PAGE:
Asparagus from Simple

May 26th, 2010 / Comments 0

I was delighted to see the lovely green asparagus tips poking out of my CSA bag this week. A member of the lily family, and a relative of onions, leeks and garlic, these stalks were harvested just a few miles from my kitchen.

bluebird 011 Asparagus from Simple

The three-year old asparagus bed will continue to produce for at least fifteen more years. The Greeks believed that asparagus had medicinal qualities and that it could cure toothaches and prevent bee stings. Each spring there are festivals in Italy to celebrate white asparagus season.

I wasn’t always so happy to see asparagus.  As a child, I was certain that the gray-green, mushy cylinders, ridiculously called spears, must have been some of the original crop cultivated 2500 years ago by the Greeks.  When I was served asparagus, I took evasive action. I buried them in mashed potatoes, masked them in gravy or hid them under a crust of bread rather than eating them. It was Euell Gibbons’ book, Stalking the Wild Asparagus, that encouraged me to give asparagus a second look. I decided to buy a bundle of firm, fresh, green stalks to try to figure out why he was tramping across fields and climbing irrigation ditches to gather wild asparagus.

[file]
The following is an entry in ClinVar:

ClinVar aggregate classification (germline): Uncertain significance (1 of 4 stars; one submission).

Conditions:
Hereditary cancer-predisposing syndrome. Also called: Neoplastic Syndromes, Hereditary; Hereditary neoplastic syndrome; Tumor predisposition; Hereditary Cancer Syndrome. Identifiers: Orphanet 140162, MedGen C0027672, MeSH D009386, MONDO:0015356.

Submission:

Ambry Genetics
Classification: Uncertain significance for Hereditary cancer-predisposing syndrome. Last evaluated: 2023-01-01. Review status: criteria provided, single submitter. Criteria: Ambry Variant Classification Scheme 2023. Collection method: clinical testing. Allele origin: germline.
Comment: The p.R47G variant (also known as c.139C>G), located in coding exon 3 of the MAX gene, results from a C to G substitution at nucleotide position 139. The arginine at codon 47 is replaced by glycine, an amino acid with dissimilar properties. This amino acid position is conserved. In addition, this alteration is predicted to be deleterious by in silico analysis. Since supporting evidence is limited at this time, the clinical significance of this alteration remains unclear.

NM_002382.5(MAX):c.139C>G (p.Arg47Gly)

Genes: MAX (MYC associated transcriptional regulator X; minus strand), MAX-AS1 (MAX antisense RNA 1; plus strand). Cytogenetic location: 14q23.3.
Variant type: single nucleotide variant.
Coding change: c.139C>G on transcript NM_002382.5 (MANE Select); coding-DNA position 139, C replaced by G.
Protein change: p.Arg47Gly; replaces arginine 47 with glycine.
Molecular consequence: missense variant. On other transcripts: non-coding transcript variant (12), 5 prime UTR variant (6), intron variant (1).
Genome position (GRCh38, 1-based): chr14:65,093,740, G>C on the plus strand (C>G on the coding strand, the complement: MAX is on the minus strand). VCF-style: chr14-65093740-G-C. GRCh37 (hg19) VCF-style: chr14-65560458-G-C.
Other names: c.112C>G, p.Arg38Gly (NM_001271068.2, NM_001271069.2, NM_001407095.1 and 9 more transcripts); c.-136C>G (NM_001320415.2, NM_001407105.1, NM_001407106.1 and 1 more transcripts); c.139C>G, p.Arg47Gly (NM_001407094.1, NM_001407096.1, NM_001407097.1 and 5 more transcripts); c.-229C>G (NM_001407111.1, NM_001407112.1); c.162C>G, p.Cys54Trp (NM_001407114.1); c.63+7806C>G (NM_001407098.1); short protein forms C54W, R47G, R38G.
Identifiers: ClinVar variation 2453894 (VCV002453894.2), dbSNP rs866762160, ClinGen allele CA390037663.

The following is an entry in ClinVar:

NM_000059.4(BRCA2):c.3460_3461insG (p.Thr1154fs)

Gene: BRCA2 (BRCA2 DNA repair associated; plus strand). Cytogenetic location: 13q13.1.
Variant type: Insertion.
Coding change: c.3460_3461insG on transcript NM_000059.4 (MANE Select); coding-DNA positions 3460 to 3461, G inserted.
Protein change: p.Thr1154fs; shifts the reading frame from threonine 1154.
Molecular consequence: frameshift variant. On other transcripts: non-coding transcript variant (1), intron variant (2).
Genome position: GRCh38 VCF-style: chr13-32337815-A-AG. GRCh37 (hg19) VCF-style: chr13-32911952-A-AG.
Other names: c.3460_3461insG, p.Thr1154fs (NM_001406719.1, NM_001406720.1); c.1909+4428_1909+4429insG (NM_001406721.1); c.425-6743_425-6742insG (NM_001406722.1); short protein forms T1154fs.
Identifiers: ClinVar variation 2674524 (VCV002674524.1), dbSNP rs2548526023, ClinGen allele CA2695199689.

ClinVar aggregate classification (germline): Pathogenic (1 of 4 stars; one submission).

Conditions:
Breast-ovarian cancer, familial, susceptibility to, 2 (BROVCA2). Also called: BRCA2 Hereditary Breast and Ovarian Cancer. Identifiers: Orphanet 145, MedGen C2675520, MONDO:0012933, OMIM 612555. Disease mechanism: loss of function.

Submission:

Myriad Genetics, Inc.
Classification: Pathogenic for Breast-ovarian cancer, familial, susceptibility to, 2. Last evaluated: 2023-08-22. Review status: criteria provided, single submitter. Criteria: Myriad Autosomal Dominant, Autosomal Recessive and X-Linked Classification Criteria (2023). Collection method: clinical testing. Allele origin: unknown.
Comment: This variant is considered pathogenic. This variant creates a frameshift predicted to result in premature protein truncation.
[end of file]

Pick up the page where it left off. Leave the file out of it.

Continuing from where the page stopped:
Although, Euell Gibbons described how to “stalk” and harvest wild asparagus, there were no recipes for cooking them. I had to turn to my two food consultants – Irma Rombauer between the covers of The Joy of Cooking and Julia Child in the Mastering the Art of French Cooking. Except for learning that when a Roman wanted something done quickly he said “Do it in less time than it takes to cook asparagus,” The Joy of Cooking asparagus section was not inspiring. On the other hand, Julia wrote about choosing, preparing and serving asparagus and included six possible sauces to serve with then.  Her directions were that asparagus should be tender, not limp and most importantly a fresh, beautiful green. I put The Joy of Cooking back on the shelf and got started. My goal was fresh, beautiful green asparagus. Here’s how I did it:

Asperges au Naturel – Boiled Asparagus

I began by selecting firm stalks, with closed tips and moist at the cut end. I cut off the bottom inch and used a vegetable peeler to shave the bottom third of each stalk. I held them flat on a cutting board in order to keep them from snapping in two. I cooked the asparagus in salted boiling water until the spears bent a little and then plunged them into cold water to stop the cooking before I drained them. I melted a lump of butter in skillet and added the asparagus. In less than two minutes they were heated through and coated with butter. They were tender, green and delicious – a new vegetable in my repertoire!

>> Print This Post <<

Tagged:

• Leave a Reply

You are reading:

Asparagus from Simple at Vermont food from a country kitchen – Carol Egbert.com

More Info: